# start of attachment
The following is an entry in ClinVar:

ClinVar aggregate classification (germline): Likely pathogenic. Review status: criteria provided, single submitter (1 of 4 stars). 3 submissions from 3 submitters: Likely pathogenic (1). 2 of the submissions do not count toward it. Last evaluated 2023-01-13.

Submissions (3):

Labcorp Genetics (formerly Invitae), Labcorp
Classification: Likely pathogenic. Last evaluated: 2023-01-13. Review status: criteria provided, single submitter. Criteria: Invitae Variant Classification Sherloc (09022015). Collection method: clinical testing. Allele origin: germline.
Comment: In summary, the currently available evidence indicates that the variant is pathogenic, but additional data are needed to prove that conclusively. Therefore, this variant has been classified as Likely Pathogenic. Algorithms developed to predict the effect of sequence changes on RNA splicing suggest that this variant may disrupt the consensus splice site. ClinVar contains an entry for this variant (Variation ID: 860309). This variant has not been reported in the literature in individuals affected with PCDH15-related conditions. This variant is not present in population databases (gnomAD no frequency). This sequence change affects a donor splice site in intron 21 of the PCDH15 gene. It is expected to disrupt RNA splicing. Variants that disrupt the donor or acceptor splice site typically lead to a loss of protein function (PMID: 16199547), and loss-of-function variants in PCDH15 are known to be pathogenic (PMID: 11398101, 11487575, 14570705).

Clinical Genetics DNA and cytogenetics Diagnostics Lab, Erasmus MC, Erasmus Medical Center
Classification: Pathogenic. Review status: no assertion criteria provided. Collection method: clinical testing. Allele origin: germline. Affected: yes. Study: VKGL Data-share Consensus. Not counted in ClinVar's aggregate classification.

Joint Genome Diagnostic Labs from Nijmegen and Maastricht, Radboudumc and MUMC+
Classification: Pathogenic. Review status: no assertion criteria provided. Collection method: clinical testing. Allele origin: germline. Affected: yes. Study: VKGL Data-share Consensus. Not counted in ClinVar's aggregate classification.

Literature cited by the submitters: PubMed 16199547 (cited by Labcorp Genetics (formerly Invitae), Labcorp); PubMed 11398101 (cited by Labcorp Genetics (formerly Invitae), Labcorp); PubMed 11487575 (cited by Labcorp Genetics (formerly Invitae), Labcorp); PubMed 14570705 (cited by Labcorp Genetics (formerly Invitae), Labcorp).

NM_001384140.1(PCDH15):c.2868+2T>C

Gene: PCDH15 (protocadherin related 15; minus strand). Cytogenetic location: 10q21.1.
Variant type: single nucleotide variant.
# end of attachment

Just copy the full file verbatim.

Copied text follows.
The following is an entry in ClinVar:

ClinVar aggregate classification (germline): Likely pathogenic. Review status: criteria provided, single submitter (1 of 4 stars). 3 submissions from 3 submitters: Likely pathogenic (1). 2 of the submissions do not count toward it. Last evaluated 2023-01-13.

Submissions (3):

Labcorp Genetics (formerly Invitae), Labcorp
Classification: Likely pathogenic. Last evaluated: 2023-01-13. Review status: criteria provided, single submitter. Criteria: Invitae Variant Classification Sherloc (09022015). Collection method: clinical testing. Allele origin: germline.
Comment: In summary, the currently available evidence indicates that the variant is pathogenic, but additional data are needed to prove that conclusively. Therefore, this variant has been classified as Likely Pathogenic. Algorithms developed to predict the effect of sequence changes on RNA splicing suggest that this variant may disrupt the consensus splice site. ClinVar contains an entry for this variant (Variation ID: 860309). This variant has not been reported in the literature in individuals affected with PCDH15-related conditions. This variant is not present in population databases (gnomAD no frequency). This sequence change affects a donor splice site in intron 21 of the PCDH15 gene. It is expected to disrupt RNA splicing. Variants that disrupt the donor or acceptor splice site typically lead to a loss of protein function (PMID: 16199547), and loss-of-function variants in PCDH15 are known to be pathogenic (PMID: 11398101, 11487575, 14570705).

Clinical Genetics DNA and cytogenetics Diagnostics Lab, Erasmus MC, Erasmus Medical Center
Classification: Pathogenic. Review status: no assertion criteria provided. Collection method: clinical testing. Allele origin: germline. Affected: yes. Study: VKGL Data-share Consensus. Not counted in ClinVar's aggregate classification.

Joint Genome Diagnostic Labs from Nijmegen and Maastricht, Radboudumc and MUMC+
Classification: Pathogenic. Review status: no assertion criteria provided. Collection method: clinical testing. Allele origin: germline. Affected: yes. Study: VKGL Data-share Consensus. Not counted in ClinVar's aggregate classification.

Literature cited by the submitters: PubMed 16199547 (cited by Labcorp Genetics (formerly Invitae), Labcorp); PubMed 11398101 (cited by Labcorp Genetics (formerly Invitae), Labcorp); PubMed 11487575 (cited by Labcorp Genetics (formerly Invitae), Labcorp); PubMed 14570705 (cited by Labcorp Genetics (formerly Invitae), Labcorp).

NM_001384140.1(PCDH15):c.2868+2T>C

Gene: PCDH15 (protocadherin related 15; minus strand). Cytogenetic location: 10q21.1.
Variant type: single nucleotide variant.